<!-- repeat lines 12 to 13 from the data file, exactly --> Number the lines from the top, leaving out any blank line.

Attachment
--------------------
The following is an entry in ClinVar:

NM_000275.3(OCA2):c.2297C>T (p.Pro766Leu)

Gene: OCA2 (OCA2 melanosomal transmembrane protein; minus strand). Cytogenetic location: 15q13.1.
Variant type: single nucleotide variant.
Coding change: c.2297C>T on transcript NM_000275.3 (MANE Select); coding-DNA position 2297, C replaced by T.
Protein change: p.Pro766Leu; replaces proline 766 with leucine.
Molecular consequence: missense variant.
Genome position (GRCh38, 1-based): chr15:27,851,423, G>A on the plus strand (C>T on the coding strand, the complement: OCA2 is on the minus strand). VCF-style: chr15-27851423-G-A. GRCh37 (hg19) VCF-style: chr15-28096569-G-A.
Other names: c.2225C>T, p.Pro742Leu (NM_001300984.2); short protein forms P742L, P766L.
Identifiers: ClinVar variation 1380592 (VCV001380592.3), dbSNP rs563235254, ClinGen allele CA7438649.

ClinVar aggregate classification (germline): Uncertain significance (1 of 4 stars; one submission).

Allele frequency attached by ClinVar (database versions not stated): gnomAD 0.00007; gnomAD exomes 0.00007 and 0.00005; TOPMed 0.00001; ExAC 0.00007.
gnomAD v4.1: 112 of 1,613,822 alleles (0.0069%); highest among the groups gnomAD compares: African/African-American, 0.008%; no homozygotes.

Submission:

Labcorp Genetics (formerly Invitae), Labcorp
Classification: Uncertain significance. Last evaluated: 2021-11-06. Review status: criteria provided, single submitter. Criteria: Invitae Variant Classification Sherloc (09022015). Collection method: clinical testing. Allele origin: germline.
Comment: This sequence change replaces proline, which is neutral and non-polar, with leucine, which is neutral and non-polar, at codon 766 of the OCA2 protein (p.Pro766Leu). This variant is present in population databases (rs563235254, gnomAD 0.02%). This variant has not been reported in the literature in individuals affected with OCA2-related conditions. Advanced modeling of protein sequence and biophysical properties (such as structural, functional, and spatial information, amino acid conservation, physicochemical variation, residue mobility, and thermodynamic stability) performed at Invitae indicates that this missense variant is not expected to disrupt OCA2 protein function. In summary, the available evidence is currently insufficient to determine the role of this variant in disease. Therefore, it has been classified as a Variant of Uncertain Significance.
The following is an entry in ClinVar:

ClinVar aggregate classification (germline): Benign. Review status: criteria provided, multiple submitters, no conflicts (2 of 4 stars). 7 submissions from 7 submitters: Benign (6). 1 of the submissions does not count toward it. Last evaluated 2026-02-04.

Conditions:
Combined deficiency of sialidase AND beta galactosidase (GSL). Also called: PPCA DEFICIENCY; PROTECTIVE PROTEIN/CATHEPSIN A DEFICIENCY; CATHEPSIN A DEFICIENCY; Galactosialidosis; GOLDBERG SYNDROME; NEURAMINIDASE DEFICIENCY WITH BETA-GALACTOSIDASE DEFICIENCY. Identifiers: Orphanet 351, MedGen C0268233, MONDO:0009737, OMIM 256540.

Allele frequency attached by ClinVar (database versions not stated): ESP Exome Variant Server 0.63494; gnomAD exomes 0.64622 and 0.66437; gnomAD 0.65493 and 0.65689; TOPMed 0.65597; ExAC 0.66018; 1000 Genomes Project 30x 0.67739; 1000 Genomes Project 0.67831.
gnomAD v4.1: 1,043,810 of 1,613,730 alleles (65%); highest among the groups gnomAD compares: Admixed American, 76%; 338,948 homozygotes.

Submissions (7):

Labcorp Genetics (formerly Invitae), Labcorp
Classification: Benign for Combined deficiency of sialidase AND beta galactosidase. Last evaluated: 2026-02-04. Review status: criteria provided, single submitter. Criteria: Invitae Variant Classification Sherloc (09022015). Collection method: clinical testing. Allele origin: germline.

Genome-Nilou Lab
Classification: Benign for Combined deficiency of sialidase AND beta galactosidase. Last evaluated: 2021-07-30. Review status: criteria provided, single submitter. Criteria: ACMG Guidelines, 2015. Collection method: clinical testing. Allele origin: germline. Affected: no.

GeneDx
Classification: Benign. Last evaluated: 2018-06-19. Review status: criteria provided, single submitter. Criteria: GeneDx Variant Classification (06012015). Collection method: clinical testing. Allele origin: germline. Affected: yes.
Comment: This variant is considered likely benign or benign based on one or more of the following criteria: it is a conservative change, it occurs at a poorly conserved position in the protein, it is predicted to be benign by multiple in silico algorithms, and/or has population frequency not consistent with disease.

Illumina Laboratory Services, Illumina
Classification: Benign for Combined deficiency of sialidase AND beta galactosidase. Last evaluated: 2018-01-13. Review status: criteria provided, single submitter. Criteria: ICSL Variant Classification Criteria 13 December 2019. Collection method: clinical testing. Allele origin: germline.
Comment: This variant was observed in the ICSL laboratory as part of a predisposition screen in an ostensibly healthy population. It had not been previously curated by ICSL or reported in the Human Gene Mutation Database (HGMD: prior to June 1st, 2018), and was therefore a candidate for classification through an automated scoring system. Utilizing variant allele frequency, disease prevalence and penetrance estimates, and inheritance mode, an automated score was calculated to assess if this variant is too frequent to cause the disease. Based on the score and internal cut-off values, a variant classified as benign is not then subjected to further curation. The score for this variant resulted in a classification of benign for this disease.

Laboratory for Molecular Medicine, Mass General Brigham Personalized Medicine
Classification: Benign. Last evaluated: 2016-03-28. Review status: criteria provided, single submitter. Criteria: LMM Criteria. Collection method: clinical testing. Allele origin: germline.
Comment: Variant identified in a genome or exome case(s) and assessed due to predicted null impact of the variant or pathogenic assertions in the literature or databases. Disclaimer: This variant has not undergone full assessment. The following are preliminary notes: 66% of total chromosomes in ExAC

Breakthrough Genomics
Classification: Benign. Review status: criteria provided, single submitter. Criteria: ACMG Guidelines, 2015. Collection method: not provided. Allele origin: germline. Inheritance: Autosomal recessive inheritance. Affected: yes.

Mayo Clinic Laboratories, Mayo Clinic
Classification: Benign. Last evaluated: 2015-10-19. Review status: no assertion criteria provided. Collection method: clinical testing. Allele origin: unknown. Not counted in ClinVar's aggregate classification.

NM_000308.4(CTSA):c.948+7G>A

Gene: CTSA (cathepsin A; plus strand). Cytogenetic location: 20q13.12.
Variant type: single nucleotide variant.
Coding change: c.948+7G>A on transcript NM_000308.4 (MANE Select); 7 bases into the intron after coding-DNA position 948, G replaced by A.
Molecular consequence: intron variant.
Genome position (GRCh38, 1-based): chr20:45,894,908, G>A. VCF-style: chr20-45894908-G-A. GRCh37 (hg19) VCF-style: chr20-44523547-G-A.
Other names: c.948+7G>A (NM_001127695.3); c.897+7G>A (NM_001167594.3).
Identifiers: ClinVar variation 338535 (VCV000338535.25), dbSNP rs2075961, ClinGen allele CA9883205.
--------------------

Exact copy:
Allele frequency attached by ClinVar (database versions not stated): gnomAD 0.00007; gnomAD exomes 0.00007 and 0.00005; TOPMed 0.00001; ExAC 0.00007.
gnomAD v4.1: 112 of 1,613,822 alleles (0.0069%); highest among the groups gnomAD compares: African/African-American, 0.008%; no homozygotes.